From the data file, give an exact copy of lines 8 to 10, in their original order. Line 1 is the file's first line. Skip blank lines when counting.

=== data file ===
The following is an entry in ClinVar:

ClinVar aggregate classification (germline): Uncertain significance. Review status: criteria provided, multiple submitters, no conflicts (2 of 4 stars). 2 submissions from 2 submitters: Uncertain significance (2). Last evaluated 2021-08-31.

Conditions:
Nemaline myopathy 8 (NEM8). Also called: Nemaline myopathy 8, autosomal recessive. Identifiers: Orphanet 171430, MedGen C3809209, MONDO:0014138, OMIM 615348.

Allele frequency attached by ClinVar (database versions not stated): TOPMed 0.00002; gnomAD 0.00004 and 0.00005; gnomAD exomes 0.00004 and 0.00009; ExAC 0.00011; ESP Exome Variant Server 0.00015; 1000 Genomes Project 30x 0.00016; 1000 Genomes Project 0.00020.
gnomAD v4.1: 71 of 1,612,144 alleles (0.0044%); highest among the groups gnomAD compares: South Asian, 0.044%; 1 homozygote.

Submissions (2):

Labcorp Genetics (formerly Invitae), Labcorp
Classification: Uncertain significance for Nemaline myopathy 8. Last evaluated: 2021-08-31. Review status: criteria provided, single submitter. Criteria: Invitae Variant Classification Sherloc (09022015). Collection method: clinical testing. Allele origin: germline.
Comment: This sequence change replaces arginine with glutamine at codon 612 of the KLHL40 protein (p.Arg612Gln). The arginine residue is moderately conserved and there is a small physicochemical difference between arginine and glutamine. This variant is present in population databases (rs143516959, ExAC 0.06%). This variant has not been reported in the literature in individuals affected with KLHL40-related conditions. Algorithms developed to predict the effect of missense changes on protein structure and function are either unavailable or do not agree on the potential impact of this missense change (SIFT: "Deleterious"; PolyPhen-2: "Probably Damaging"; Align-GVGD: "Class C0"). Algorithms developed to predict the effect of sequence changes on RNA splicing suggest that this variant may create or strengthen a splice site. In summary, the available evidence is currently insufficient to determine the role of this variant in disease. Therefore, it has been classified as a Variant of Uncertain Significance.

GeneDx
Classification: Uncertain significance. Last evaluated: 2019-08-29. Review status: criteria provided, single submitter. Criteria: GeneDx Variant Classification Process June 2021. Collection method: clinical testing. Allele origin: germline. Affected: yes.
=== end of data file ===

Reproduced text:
Labcorp Genetics (formerly Invitae), Labcorp
Classification: Uncertain significance for Nemaline myopathy 8. Last evaluated: 2021-08-31. Review status: criteria provided, single submitter. Criteria: Invitae Variant Classification Sherloc (09022015). Collection method: clinical testing. Allele origin: germline.
Comment: This sequence change replaces arginine with glutamine at codon 612 of the KLHL40 protein (p.Arg612Gln). The arginine residue is moderately conserved and there is a small physicochemical difference between arginine and glutamine. This variant is present in population databases (rs143516959, ExAC 0.06%). This variant has not been reported in the literature in individuals affected with KLHL40-related conditions. Algorithms developed to predict the effect of missense changes on protein structure and function are either unavailable or do not agree on the potential impact of this missense change (SIFT: "Deleterious"; PolyPhen-2: "Probably Damaging"; Align-GVGD: "Class C0"). Algorithms developed to predict the effect of sequence changes on RNA splicing suggest that this variant may create or strengthen a splice site. In summary, the available evidence is currently insufficient to determine the role of this variant in disease. Therefore, it has been classified as a Variant of Uncertain Significance.